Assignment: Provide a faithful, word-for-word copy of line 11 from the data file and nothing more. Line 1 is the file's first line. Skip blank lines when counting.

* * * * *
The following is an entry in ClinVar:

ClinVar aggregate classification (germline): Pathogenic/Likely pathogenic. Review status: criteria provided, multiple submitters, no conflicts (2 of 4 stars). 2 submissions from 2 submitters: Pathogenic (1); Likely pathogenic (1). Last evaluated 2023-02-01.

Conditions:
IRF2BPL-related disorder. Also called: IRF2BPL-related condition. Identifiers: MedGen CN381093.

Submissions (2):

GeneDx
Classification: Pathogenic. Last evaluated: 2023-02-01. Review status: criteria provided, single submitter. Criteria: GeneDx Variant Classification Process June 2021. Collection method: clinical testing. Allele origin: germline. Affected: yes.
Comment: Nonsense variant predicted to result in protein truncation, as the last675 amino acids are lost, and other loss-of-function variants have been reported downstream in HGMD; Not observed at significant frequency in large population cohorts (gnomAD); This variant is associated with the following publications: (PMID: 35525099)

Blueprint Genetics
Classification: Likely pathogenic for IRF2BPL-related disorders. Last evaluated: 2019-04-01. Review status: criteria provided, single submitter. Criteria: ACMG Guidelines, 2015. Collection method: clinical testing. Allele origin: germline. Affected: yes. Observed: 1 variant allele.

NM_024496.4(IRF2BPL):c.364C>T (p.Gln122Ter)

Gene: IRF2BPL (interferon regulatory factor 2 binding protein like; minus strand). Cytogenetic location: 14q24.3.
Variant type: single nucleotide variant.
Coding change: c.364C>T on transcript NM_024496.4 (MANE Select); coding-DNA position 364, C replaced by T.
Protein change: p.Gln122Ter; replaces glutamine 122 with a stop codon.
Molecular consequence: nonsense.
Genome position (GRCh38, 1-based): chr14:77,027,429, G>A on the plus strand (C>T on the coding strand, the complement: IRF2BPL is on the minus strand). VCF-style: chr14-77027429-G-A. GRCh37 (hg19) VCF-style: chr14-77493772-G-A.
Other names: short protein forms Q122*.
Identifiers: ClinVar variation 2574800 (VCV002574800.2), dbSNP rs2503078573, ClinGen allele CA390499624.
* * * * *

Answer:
NM_024496.4(IRF2BPL):c.364C>T (p.Gln122Ter)